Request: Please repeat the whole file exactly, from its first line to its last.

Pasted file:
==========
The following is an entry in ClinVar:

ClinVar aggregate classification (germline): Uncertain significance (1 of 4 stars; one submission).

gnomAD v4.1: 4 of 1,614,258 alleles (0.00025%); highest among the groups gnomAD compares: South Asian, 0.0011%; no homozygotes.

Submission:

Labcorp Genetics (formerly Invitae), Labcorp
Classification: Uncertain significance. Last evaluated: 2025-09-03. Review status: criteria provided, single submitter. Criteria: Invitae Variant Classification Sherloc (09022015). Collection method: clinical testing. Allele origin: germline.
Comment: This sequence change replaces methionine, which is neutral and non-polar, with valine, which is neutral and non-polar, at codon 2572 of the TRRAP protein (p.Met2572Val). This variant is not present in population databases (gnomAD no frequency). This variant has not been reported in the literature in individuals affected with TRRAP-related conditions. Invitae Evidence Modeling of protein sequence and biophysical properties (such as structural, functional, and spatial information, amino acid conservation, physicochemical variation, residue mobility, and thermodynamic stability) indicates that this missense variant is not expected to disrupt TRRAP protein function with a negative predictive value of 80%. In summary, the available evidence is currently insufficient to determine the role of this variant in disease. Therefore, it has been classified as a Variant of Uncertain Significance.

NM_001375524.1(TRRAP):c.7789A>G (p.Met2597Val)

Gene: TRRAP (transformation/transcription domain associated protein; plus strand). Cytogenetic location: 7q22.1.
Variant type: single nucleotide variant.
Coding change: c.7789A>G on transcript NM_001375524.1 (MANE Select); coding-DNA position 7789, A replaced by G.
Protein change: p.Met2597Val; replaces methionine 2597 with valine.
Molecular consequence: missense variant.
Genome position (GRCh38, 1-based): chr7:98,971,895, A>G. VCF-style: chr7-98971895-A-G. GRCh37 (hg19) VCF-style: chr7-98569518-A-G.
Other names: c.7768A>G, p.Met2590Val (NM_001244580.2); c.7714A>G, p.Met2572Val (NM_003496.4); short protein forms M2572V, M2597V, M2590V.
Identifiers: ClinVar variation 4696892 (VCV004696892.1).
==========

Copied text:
The following is an entry in ClinVar:

ClinVar aggregate classification (germline): Uncertain significance (1 of 4 stars; one submission).

gnomAD v4.1: 4 of 1,614,258 alleles (0.00025%); highest among the groups gnomAD compares: South Asian, 0.0011%; no homozygotes.

Submission:

Labcorp Genetics (formerly Invitae), Labcorp
Classification: Uncertain significance. Last evaluated: 2025-09-03. Review status: criteria provided, single submitter. Criteria: Invitae Variant Classification Sherloc (09022015). Collection method: clinical testing. Allele origin: germline.
Comment: This sequence change replaces methionine, which is neutral and non-polar, with valine, which is neutral and non-polar, at codon 2572 of the TRRAP protein (p.Met2572Val). This variant is not present in population databases (gnomAD no frequency). This variant has not been reported in the literature in individuals affected with TRRAP-related conditions. Invitae Evidence Modeling of protein sequence and biophysical properties (such as structural, functional, and spatial information, amino acid conservation, physicochemical variation, residue mobility, and thermodynamic stability) indicates that this missense variant is not expected to disrupt TRRAP protein function with a negative predictive value of 80%. In summary, the available evidence is currently insufficient to determine the role of this variant in disease. Therefore, it has been classified as a Variant of Uncertain Significance.

NM_001375524.1(TRRAP):c.7789A>G (p.Met2597Val)

Gene: TRRAP (transformation/transcription domain associated protein; plus strand). Cytogenetic location: 7q22.1.
Variant type: single nucleotide variant.
Coding change: c.7789A>G on transcript NM_001375524.1 (MANE Select); coding-DNA position 7789, A replaced by G.
Protein change: p.Met2597Val; replaces methionine 2597 with valine.
Molecular consequence: missense variant.
Genome position (GRCh38, 1-based): chr7:98,971,895, A>G. VCF-style: chr7-98971895-A-G. GRCh37 (hg19) VCF-style: chr7-98569518-A-G.
Other names: c.7768A>G, p.Met2590Val (NM_001244580.2); c.7714A>G, p.Met2572Val (NM_003496.4); short protein forms M2572V, M2597V, M2590V.
Identifiers: ClinVar variation 4696892 (VCV004696892.1).